Recent court filings by a conservation coalition, tribes and others embroiled in fishery negotiations show how far the three-year process still has to go.
An existing Great Lakes Consent Decree signed in 2000 governs fishing regulations in certain waters of lakes Michigan and Huron from Grand Haven north around the tip of the mitt to Alpena and most of eastern Lake Superior. Primarily, the decree governs the balance between recreational and tribal commercial fishing of lake trout and whitefish through a zonal approach contained in the 2000 decree. That decree expired in 2020.
The Coalition to Protect Michigan Resources (CPMR) had been participating in the negotiations until recently. Due to the lack of progress and the lack of a chance to have real input into the negotiations, CPMR filed an appeal with the Sixth Circuit Court of Appeals in October, asking that the organization be included in the ongoing Great Lakes Consent Decree negotiations as a full party rather than an amicus, or “friend of the court,” group.
The State of Michigan, the United States and four of the Michigan tribes have opposed recognizing the Coalition as a party claiming that the parties are in the final stages of reaching an agreement and the CPMR involvement comes too late.
Despite this claim, no new agreement is on the horizon. On November 14, one of the Sault Ste. Marie Tribe opted out of the negotiations and asked the court to allow it to manage the fishery separately.
An indefinite extension
That same day, the court extended the 2000 Great Lakes Consent Decree indefinitely, stating “the Decree shall not expire until all objections to a proposed successor decree have been adjudicated.”
Numerous deadlines for a successor decree have been set, missed and extended. Failure to extend the decree with a successor decree in place would result in a lapse of regulation and threaten resource exploitation in the absence of regulations.
It’s clear that CPMR’s motion to intervene in July was timely, said president Tony Radjenovich.
“Continually, the parties of the negotiations have misrepresented timelines, progress and consensus to keep us from being included as a party,” Radjenovich said. “It’s evident through the court filings and the indefinite extension that the parties are not in the final stages of negotiations.”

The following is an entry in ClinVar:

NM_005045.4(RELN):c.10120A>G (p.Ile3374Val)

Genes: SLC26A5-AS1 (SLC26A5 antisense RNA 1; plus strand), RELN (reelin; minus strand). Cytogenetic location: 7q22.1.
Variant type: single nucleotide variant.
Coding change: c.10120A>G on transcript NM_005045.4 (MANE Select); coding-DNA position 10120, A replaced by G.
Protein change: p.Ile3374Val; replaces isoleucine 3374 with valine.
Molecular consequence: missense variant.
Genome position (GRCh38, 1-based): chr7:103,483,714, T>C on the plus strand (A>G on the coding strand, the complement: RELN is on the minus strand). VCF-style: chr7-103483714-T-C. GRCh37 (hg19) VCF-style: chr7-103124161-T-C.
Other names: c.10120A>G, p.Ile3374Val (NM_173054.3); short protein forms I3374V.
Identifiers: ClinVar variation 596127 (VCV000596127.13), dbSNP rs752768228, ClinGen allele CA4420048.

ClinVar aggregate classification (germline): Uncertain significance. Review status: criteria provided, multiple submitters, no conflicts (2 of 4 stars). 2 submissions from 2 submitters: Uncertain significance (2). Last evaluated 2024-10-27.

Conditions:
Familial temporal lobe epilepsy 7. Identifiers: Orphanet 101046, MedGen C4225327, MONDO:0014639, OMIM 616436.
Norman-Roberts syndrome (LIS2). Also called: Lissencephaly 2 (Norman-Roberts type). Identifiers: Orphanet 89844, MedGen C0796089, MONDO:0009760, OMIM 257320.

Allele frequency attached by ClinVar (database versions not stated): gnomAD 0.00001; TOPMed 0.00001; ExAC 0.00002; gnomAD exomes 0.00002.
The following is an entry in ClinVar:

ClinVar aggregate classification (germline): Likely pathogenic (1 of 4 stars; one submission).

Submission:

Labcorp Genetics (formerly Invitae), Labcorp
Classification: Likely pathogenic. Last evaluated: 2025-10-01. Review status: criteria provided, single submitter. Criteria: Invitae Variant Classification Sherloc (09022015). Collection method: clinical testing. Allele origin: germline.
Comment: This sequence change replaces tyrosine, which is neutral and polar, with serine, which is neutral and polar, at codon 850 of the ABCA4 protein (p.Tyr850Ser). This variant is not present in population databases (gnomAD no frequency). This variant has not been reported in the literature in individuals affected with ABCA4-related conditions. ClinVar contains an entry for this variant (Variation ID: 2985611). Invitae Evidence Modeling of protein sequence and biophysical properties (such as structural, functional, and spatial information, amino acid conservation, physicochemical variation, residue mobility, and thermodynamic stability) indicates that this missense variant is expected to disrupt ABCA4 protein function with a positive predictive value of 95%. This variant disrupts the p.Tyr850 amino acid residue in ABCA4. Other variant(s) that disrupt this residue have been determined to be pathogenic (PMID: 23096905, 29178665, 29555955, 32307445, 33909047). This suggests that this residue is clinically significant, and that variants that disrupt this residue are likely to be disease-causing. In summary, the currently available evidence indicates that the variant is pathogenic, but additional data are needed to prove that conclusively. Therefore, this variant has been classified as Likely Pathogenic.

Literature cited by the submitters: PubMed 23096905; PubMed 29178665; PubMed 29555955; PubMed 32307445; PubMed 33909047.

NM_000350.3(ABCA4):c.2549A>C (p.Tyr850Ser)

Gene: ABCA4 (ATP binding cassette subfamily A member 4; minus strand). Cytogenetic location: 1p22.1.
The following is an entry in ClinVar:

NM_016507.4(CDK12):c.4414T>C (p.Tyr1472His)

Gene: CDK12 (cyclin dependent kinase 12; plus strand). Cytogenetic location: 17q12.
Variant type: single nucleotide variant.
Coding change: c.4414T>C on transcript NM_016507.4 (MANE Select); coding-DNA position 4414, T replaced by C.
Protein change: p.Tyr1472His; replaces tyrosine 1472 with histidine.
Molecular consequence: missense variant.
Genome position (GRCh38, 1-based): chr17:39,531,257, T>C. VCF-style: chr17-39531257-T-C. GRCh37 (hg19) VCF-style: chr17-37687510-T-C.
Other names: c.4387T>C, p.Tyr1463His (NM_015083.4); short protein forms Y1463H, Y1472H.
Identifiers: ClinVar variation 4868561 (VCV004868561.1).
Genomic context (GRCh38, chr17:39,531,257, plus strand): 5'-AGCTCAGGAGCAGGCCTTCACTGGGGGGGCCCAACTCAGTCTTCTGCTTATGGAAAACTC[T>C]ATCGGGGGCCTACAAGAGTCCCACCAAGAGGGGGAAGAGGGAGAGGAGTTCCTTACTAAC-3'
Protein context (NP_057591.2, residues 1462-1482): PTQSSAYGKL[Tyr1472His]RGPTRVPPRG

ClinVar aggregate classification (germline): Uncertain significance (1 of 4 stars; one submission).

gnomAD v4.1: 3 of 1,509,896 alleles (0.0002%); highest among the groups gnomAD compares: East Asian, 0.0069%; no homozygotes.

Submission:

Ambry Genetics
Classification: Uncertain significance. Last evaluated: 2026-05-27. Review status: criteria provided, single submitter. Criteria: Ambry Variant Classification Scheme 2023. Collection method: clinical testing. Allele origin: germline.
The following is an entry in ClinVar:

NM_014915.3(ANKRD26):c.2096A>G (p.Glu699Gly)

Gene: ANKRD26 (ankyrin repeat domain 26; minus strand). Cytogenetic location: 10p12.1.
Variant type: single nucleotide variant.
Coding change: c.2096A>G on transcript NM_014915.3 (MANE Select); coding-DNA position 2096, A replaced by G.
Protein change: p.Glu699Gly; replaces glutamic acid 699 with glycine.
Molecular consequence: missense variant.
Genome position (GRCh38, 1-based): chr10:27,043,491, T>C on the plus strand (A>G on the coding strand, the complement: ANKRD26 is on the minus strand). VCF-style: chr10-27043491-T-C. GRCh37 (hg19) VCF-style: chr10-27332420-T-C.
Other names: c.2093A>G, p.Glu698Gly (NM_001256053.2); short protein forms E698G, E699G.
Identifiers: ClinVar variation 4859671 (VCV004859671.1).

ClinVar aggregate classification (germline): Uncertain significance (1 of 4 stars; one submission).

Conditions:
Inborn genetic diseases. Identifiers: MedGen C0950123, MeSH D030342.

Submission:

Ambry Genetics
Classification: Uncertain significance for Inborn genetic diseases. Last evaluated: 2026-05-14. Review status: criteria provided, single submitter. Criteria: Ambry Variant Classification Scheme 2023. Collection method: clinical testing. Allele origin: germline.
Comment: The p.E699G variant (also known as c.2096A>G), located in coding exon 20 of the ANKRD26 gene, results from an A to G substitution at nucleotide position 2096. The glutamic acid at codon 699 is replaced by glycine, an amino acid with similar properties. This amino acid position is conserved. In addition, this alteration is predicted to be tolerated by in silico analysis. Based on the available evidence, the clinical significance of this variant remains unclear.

The coalition was denied its first motion to intervene in a federal court over the summer and then had its request to reconsider denied. The judge wrote in the ruling that “[a]ll seven parties agree that they can submit a proposed successor decree to the court by September 30, and they do not want the [Coalition] to delay that deadline.”
Notwithstanding the September 30 deadline, six of the seven parties to the negotiations asked the Court for an indefinite extension of negotiations. At the same time, the Sault Tribe abandoned the negotiations and asked the court to allow it “to independently self-regulate.”
The Sault Tribe’s pending request to self-regulate and be removed from the consent decree is telling in several respects, said Radenjovich.
“Previous conversations lead us to believe that self-regulation by the Sault Tribe will end in little to no oversight of gear, locations or catch by the state,” Radenjovich said. “There can be no consent decree without the consent of the parties and an agreement that the fishery resource should be allocated roughly 50/50 between state-licensed anglers and the tribes.”
CPMR depends on donations to pay for legal fees related to the negotiations. Please consider donating any amount you can to help us stay in the fight.
A lot of factors go into effective fisheries management, including the valuable research data conducted each year by Michigan Department of Natural Resources research vessels on Lake Michigan, Lake Erie and Saginaw Bay that guides management decisions on how best to care for fisheries now and for future generations. DNR Fisheries Chief Jim Dexter said the most recent survey results highlight important population trends among walleye, yellow perch and other species, as well as factors such as angler intensity and presence of forage fish. “Regular surveying of Michigan waters tells us things about state fisheries that we’re not going to learn through other means, and that data helps us make sound, informed choices for different regions,” said DNR Fisheries Chief Jim Dexter. “Our research crews and biologists, along with state and federal partners, do an incredible job of collecting and analyzing information that’s essential to these three regions.” Here are the highlights by each survey area: Lake Michigan Saginaw Bay Lake Erie Photos Read more here